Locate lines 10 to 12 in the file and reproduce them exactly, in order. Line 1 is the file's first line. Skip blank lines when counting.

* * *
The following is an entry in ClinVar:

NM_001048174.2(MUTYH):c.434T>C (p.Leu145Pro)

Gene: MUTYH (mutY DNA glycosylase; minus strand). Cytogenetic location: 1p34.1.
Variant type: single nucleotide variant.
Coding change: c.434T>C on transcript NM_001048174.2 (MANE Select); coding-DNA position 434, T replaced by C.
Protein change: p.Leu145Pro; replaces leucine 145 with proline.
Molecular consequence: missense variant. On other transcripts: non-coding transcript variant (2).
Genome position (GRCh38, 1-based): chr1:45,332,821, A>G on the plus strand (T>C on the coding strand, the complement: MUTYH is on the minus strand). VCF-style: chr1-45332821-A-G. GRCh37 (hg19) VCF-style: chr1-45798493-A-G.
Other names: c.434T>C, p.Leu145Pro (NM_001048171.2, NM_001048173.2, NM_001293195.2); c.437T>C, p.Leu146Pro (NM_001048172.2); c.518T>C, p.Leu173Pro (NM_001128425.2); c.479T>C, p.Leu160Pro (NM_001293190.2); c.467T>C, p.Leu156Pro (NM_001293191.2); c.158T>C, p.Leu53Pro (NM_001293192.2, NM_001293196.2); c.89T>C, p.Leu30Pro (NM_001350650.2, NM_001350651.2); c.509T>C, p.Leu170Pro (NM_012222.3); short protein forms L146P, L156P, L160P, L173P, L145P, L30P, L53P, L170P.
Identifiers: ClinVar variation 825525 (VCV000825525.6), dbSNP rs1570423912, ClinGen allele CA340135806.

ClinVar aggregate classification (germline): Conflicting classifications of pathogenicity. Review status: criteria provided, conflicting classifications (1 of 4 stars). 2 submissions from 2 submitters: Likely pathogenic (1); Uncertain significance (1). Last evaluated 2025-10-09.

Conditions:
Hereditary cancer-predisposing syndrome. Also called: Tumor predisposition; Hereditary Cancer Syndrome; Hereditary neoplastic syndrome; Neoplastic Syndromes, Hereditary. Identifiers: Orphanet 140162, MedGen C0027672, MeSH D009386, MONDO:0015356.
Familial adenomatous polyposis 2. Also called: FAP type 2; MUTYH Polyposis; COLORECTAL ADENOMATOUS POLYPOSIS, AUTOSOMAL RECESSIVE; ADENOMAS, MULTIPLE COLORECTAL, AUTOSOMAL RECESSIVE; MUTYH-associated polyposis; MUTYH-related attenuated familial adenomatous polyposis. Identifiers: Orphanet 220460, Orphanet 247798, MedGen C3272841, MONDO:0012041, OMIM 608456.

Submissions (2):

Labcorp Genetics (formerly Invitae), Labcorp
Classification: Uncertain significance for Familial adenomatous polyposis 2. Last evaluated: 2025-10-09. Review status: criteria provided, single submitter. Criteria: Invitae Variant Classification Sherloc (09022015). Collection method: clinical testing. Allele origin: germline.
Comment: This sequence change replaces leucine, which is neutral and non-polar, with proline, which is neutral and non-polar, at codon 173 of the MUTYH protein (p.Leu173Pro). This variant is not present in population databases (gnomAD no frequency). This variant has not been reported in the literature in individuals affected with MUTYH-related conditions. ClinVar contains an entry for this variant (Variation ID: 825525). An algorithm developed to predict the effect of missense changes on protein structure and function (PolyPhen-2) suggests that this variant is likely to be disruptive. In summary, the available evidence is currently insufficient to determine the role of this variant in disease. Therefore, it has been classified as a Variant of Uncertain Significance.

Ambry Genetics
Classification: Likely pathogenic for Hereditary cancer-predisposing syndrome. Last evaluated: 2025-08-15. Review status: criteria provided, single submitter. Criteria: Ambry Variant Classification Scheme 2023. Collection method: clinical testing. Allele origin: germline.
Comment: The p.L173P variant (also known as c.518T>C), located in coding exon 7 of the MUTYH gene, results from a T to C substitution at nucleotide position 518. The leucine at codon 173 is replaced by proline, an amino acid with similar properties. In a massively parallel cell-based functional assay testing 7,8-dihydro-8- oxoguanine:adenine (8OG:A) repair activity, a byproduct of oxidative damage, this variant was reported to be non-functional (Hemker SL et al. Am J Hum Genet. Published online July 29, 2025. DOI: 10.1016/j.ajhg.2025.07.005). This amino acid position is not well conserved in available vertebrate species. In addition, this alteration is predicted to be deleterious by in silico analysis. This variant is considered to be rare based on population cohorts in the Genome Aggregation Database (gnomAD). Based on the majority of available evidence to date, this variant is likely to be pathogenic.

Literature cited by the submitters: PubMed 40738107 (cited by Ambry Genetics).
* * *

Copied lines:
Identifiers: ClinVar variation 825525 (VCV000825525.6), dbSNP rs1570423912, ClinGen allele CA340135806.

ClinVar aggregate classification (germline): Conflicting classifications of pathogenicity. Review status: criteria provided, conflicting classifications (1 of 4 stars). 2 submissions from 2 submitters: Likely pathogenic (1); Uncertain significance (1). Last evaluated 2025-10-09.

Conditions: